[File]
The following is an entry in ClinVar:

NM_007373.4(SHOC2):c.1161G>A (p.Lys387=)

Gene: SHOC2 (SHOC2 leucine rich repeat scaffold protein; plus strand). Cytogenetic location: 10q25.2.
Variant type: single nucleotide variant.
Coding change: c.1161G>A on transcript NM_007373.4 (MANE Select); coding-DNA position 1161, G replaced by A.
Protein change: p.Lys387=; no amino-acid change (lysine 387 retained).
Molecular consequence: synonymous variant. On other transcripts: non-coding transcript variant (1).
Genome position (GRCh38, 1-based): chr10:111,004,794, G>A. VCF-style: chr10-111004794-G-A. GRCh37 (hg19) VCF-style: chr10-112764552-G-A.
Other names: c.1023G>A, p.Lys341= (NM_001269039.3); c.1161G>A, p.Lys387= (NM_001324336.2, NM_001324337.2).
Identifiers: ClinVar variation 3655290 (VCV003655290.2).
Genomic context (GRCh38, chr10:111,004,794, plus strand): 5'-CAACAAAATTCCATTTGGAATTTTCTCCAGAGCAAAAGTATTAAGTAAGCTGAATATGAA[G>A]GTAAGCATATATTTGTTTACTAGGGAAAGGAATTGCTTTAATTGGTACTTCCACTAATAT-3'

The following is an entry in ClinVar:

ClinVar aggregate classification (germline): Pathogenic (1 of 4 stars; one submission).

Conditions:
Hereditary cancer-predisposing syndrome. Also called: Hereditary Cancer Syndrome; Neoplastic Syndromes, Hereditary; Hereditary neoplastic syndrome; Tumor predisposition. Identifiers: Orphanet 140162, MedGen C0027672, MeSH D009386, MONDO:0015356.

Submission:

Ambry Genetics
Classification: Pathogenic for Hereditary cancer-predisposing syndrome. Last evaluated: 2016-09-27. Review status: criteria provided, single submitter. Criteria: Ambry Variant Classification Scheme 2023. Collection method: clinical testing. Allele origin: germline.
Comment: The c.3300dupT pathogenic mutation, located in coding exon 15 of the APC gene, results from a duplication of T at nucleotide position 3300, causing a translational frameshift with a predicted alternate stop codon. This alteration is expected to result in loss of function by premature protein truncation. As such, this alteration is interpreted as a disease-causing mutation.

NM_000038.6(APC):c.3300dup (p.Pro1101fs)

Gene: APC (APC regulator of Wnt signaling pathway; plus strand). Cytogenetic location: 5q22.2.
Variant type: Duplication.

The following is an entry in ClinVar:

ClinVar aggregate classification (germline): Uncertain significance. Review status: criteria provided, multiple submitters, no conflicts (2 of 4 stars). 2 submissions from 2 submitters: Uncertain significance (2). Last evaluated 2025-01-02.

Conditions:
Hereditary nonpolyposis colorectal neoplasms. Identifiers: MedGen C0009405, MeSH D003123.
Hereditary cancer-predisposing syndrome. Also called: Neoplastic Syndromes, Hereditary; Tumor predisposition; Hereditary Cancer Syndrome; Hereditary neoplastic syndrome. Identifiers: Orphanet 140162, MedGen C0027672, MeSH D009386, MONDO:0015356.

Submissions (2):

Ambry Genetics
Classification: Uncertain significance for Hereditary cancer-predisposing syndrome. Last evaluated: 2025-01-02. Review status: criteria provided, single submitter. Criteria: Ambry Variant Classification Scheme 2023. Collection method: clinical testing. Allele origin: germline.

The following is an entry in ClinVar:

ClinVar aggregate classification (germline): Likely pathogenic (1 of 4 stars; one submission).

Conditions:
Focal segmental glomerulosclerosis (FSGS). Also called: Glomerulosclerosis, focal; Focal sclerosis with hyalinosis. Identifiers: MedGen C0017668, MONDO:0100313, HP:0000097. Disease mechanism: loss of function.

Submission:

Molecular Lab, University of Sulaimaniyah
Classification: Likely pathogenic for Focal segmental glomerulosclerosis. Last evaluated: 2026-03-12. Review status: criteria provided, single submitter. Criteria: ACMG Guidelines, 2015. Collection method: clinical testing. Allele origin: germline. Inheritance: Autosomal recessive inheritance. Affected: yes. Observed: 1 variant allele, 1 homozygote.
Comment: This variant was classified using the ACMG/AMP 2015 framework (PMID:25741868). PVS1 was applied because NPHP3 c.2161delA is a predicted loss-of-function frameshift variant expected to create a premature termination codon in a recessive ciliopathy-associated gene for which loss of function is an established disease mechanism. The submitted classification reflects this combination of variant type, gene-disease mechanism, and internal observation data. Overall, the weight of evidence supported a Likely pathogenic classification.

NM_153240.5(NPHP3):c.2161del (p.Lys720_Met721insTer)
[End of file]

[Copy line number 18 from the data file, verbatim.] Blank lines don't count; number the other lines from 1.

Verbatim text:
Classification: Pathogenic for Hereditary cancer-predisposing syndrome. Last evaluated: 2016-09-27. Review status: criteria provided, single submitter. Criteria: Ambry Variant Classification Scheme 2023. Collection method: clinical testing. Allele origin: germline.